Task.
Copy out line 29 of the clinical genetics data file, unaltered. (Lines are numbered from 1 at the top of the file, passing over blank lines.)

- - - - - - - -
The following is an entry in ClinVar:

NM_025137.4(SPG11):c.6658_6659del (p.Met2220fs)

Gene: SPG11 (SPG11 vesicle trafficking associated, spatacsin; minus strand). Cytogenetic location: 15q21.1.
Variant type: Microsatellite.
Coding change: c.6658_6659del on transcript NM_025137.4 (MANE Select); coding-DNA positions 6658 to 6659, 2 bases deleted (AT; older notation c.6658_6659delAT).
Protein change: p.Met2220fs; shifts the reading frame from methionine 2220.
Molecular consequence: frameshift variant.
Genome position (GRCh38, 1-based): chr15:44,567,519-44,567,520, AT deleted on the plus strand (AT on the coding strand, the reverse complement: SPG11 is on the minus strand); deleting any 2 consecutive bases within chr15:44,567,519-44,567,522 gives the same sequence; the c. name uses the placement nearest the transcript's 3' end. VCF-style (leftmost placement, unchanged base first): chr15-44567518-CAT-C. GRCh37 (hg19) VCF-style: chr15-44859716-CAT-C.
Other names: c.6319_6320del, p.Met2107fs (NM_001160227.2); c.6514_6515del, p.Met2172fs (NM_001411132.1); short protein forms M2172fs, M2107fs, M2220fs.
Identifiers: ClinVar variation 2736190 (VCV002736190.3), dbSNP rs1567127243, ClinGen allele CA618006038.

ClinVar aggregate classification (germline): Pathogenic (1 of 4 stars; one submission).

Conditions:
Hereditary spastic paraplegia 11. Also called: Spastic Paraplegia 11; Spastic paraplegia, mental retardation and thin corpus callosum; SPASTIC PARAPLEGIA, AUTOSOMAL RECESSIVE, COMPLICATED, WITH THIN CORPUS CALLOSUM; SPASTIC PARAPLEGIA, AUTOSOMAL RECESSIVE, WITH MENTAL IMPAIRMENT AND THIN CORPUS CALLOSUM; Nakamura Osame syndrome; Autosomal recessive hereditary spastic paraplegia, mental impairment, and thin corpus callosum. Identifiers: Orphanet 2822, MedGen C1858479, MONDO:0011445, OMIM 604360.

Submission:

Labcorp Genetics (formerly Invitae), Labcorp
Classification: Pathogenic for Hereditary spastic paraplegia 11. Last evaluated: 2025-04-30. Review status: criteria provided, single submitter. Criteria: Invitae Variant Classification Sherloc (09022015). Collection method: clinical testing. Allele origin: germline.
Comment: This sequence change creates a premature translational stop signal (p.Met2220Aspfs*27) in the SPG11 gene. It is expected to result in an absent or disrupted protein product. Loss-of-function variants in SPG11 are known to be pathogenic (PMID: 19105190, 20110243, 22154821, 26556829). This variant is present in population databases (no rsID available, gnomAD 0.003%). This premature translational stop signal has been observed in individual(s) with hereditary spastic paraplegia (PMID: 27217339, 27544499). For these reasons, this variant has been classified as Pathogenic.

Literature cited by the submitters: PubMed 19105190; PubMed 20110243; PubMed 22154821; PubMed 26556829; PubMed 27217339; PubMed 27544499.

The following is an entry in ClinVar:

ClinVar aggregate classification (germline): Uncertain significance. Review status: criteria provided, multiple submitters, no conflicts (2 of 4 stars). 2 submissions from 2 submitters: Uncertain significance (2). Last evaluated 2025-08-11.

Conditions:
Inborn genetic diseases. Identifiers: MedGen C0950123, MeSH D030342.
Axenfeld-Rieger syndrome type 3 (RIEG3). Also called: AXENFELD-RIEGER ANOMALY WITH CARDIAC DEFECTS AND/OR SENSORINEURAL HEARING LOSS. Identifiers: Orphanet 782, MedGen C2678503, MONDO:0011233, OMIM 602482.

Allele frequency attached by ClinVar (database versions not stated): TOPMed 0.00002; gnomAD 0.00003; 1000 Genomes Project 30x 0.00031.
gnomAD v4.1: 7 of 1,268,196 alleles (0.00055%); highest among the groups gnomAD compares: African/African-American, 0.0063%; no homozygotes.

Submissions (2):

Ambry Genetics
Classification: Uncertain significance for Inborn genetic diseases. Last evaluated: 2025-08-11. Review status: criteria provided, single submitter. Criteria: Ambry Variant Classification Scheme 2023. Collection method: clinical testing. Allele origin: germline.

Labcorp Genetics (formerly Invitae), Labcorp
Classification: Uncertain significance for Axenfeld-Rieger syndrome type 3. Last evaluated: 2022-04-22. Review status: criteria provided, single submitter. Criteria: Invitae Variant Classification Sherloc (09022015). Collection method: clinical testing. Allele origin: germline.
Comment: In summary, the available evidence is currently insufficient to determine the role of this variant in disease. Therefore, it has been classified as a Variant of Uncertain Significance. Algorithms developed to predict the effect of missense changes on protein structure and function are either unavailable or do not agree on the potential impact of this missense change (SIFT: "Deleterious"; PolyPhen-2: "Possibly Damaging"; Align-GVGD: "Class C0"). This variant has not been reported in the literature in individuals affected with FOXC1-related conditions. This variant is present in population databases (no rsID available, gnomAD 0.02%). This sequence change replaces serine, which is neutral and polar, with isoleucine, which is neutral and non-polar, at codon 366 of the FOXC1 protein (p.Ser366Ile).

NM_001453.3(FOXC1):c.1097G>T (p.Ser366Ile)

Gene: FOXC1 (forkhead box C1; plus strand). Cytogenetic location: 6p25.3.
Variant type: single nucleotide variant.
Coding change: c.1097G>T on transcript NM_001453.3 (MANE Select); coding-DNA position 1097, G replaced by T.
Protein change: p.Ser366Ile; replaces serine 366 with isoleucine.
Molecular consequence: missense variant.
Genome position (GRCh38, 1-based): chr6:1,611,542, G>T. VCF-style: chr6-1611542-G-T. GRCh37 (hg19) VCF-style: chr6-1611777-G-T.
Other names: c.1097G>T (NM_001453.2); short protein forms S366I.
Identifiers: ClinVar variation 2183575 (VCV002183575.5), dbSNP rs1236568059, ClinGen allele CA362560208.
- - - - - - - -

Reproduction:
Labcorp Genetics (formerly Invitae), Labcorp